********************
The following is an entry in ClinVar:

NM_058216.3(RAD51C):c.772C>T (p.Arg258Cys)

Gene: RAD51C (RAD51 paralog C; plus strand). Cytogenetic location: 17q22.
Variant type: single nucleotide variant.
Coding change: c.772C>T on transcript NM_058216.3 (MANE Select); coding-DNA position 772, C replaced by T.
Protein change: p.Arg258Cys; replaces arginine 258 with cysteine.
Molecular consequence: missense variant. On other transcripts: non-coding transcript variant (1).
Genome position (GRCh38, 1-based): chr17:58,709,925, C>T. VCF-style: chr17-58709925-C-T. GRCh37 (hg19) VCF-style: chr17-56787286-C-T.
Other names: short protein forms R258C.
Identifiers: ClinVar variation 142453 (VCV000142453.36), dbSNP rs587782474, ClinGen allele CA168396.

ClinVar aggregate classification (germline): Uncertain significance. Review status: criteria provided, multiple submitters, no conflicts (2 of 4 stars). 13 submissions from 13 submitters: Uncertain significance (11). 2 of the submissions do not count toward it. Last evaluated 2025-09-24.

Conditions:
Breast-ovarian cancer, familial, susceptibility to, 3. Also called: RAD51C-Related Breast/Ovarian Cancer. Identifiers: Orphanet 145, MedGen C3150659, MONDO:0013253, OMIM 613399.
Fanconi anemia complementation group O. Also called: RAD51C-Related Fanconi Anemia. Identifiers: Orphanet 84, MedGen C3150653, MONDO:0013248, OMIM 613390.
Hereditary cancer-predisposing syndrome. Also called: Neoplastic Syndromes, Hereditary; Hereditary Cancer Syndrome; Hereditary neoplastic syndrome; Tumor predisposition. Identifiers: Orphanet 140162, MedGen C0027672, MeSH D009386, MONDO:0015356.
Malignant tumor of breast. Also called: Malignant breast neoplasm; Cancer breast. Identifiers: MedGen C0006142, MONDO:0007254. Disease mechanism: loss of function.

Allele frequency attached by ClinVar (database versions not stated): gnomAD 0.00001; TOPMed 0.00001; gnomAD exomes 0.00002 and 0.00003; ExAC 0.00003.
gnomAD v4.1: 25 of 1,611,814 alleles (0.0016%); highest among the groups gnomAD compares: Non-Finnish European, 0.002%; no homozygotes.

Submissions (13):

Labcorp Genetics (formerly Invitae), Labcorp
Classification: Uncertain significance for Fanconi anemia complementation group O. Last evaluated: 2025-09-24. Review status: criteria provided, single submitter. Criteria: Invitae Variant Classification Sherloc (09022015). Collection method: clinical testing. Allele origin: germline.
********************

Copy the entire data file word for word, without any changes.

The following is an entry in ClinVar:

NM_058216.3(RAD51C):c.772C>T (p.Arg258Cys)

Gene: RAD51C (RAD51 paralog C; plus strand). Cytogenetic location: 17q22.
Variant type: single nucleotide variant.
Coding change: c.772C>T on transcript NM_058216.3 (MANE Select); coding-DNA position 772, C replaced by T.
Protein change: p.Arg258Cys; replaces arginine 258 with cysteine.
Molecular consequence: missense variant. On other transcripts: non-coding transcript variant (1).
Genome position (GRCh38, 1-based): chr17:58,709,925, C>T. VCF-style: chr17-58709925-C-T. GRCh37 (hg19) VCF-style: chr17-56787286-C-T.
Other names: short protein forms R258C.
Identifiers: ClinVar variation 142453 (VCV000142453.36), dbSNP rs587782474, ClinGen allele CA168396.

ClinVar aggregate classification (germline): Uncertain significance. Review status: criteria provided, multiple submitters, no conflicts (2 of 4 stars). 13 submissions from 13 submitters: Uncertain significance (11). 2 of the submissions do not count toward it. Last evaluated 2025-09-24.

Conditions:
Breast-ovarian cancer, familial, susceptibility to, 3. Also called: RAD51C-Related Breast/Ovarian Cancer. Identifiers: Orphanet 145, MedGen C3150659, MONDO:0013253, OMIM 613399.
Fanconi anemia complementation group O. Also called: RAD51C-Related Fanconi Anemia. Identifiers: Orphanet 84, MedGen C3150653, MONDO:0013248, OMIM 613390.
Hereditary cancer-predisposing syndrome. Also called: Neoplastic Syndromes, Hereditary; Hereditary Cancer Syndrome; Hereditary neoplastic syndrome; Tumor predisposition. Identifiers: Orphanet 140162, MedGen C0027672, MeSH D009386, MONDO:0015356.
Malignant tumor of breast. Also called: Malignant breast neoplasm; Cancer breast. Identifiers: MedGen C0006142, MONDO:0007254. Disease mechanism: loss of function.

Allele frequency attached by ClinVar (database versions not stated): gnomAD 0.00001; TOPMed 0.00001; gnomAD exomes 0.00002 and 0.00003; ExAC 0.00003.
gnomAD v4.1: 25 of 1,611,814 alleles (0.0016%); highest among the groups gnomAD compares: Non-Finnish European, 0.002%; no homozygotes.

Submissions (13):

Labcorp Genetics (formerly Invitae), Labcorp
Classification: Uncertain significance for Fanconi anemia complementation group O. Last evaluated: 2025-09-24. Review status: criteria provided, single submitter. Criteria: Invitae Variant Classification Sherloc (09022015). Collection method: clinical testing. Allele origin: germline.